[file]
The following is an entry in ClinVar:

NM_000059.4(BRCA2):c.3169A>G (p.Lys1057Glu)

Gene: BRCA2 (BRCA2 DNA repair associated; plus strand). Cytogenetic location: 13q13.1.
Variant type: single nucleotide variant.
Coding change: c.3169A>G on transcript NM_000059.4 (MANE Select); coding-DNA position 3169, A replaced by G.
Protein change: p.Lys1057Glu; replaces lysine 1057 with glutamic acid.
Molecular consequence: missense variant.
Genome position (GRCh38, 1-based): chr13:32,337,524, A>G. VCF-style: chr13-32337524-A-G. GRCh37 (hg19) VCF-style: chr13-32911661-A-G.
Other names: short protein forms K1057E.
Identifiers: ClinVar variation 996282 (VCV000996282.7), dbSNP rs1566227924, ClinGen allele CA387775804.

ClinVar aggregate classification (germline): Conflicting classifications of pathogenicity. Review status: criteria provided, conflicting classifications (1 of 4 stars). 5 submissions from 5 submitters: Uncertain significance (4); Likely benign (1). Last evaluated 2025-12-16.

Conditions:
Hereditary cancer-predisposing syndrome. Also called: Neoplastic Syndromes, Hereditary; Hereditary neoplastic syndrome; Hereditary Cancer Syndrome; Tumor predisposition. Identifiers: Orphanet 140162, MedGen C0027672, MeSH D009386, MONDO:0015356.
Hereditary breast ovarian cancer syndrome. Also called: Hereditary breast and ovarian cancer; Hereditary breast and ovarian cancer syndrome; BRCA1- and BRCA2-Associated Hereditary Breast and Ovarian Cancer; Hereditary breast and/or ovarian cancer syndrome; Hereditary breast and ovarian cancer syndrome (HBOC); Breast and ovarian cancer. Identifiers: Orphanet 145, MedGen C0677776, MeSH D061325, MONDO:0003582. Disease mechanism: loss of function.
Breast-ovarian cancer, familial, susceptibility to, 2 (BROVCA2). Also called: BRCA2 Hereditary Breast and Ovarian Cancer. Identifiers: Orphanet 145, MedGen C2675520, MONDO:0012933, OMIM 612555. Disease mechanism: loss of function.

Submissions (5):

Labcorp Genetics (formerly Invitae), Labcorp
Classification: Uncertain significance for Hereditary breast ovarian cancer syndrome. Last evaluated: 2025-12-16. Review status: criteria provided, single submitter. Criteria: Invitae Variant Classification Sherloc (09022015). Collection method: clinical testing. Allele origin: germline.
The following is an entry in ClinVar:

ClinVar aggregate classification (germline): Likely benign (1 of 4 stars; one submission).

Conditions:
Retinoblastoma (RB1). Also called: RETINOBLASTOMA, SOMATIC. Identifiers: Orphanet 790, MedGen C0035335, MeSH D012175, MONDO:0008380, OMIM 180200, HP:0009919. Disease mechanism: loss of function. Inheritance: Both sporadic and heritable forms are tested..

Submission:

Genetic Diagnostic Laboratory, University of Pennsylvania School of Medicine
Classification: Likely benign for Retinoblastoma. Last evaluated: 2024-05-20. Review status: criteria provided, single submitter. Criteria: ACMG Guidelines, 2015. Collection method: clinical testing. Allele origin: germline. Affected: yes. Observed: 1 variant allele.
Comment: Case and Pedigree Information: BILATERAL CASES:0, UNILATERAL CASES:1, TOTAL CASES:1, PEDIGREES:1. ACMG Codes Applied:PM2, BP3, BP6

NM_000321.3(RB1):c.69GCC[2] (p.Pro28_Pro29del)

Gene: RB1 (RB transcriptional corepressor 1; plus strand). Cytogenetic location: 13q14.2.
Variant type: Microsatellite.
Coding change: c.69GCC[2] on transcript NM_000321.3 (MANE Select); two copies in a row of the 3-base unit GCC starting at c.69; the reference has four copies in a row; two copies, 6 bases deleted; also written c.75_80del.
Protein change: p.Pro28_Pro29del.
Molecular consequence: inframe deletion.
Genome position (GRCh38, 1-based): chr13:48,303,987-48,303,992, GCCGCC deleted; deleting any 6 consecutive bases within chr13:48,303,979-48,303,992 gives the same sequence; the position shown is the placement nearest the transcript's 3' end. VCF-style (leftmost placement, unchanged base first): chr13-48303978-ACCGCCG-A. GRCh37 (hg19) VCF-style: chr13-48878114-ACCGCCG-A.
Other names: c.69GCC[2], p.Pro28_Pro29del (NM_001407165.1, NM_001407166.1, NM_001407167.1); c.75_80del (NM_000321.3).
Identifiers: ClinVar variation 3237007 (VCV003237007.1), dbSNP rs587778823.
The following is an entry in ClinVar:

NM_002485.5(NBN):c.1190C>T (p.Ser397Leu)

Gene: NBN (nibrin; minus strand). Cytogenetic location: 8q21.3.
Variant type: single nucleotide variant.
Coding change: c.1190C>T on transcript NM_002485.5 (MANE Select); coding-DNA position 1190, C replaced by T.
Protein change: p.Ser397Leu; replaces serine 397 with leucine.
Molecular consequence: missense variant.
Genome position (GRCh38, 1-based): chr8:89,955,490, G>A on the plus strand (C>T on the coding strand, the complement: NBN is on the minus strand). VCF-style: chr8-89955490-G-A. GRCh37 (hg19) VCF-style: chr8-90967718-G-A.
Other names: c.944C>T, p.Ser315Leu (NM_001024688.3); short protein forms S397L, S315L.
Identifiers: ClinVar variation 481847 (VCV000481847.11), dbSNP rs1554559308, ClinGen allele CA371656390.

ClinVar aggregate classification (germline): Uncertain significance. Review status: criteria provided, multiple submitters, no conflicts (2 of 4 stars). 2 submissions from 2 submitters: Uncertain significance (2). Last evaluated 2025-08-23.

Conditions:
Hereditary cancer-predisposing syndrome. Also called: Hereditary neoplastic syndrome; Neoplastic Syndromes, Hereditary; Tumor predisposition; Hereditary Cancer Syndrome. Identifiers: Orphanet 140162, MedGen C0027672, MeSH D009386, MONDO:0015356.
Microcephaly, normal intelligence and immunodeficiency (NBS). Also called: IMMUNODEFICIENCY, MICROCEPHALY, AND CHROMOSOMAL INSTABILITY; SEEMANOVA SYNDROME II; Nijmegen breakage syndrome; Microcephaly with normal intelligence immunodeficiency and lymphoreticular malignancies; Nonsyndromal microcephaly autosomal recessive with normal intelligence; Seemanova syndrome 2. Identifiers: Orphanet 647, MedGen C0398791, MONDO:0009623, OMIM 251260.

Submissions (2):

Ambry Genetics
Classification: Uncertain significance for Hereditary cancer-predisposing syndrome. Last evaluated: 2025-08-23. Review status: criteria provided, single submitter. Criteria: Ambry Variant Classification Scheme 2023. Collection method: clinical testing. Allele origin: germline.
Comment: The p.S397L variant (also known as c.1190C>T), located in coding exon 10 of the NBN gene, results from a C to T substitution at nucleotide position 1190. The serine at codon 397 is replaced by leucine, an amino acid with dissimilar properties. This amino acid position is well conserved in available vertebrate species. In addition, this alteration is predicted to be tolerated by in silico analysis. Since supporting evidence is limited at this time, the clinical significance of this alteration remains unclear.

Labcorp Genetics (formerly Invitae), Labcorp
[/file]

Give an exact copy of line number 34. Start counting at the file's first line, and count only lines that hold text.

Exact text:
Other names: c.69GCC[2], p.Pro28_Pro29del (NM_001407165.1, NM_001407166.1, NM_001407167.1); c.75_80del (NM_000321.3).